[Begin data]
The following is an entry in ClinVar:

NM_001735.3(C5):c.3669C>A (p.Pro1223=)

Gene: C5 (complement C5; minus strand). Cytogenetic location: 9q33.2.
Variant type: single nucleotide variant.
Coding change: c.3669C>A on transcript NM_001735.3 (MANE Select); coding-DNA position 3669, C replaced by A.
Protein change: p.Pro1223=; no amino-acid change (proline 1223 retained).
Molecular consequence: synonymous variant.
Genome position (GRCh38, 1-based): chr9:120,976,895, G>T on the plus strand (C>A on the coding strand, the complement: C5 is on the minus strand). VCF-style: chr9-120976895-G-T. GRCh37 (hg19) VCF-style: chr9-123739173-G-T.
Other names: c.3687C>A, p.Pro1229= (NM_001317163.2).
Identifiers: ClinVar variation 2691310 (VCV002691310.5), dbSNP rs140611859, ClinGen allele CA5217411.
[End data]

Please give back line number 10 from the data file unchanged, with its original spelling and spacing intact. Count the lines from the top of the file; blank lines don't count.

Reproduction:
Identifiers: ClinVar variation 2691310 (VCV002691310.5), dbSNP rs140611859, ClinGen allele CA5217411.